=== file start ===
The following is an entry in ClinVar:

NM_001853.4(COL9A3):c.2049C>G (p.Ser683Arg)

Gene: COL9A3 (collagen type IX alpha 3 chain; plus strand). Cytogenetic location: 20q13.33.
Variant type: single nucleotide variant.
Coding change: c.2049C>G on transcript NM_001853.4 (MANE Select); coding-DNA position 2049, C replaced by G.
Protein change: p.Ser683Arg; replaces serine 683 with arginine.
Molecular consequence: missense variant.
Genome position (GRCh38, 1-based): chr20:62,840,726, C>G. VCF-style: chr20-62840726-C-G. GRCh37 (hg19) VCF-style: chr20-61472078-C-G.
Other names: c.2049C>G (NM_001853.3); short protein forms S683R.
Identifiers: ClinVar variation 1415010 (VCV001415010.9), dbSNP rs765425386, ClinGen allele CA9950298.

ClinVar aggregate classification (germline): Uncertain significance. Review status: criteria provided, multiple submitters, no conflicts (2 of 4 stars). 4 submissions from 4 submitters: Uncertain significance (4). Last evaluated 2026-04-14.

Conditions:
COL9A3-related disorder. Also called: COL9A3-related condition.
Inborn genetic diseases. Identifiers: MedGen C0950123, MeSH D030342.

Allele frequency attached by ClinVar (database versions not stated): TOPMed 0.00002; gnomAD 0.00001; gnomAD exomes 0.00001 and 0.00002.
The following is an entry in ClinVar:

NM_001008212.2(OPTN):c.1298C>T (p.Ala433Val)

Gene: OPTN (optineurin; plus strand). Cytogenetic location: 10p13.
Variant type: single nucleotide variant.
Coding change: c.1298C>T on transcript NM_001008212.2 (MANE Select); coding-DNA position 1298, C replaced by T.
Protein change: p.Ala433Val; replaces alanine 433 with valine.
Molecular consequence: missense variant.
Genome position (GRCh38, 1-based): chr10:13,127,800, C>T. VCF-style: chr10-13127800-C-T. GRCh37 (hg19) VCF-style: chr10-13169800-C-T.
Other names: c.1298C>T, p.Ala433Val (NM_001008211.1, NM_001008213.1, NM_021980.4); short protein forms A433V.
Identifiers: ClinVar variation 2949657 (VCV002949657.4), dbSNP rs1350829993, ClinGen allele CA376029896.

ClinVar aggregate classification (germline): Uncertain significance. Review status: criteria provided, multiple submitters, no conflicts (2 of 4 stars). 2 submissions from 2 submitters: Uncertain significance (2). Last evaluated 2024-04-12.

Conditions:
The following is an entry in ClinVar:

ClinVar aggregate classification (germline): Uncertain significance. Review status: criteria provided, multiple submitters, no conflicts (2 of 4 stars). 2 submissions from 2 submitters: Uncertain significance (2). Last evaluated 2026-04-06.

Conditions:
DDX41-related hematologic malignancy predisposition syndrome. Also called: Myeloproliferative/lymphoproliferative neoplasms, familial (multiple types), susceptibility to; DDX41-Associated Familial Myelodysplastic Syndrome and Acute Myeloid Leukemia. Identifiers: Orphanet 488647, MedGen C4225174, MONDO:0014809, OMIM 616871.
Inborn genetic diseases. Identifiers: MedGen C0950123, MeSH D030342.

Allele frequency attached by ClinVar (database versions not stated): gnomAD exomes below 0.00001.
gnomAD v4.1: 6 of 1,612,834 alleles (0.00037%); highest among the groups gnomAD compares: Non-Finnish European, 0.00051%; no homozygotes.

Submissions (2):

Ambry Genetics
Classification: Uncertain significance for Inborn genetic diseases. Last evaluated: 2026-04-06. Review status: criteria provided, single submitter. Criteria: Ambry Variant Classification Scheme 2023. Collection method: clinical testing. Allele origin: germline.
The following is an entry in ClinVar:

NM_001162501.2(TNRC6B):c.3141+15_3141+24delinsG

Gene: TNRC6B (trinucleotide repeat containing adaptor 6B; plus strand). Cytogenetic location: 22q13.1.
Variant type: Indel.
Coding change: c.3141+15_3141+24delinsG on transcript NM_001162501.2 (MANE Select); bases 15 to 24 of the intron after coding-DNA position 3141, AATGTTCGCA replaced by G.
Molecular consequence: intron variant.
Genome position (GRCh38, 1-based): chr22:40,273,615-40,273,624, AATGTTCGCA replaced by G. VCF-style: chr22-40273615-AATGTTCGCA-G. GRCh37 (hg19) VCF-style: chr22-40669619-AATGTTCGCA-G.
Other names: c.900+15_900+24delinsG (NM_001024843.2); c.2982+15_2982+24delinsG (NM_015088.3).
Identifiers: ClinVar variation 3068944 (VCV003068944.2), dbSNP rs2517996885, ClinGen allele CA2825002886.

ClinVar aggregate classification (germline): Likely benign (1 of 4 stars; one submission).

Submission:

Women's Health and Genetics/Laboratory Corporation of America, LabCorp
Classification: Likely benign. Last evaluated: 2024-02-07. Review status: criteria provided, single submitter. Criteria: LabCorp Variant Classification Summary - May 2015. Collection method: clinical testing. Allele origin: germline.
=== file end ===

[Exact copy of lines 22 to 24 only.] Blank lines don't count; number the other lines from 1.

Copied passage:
Molecular consequence: missense variant.
Genome position (GRCh38, 1-based): chr10:13,127,800, C>T. VCF-style: chr10-13127800-C-T. GRCh37 (hg19) VCF-style: chr10-13169800-C-T.
Other names: c.1298C>T, p.Ala433Val (NM_001008211.1, NM_001008213.1, NM_021980.4); short protein forms A433V.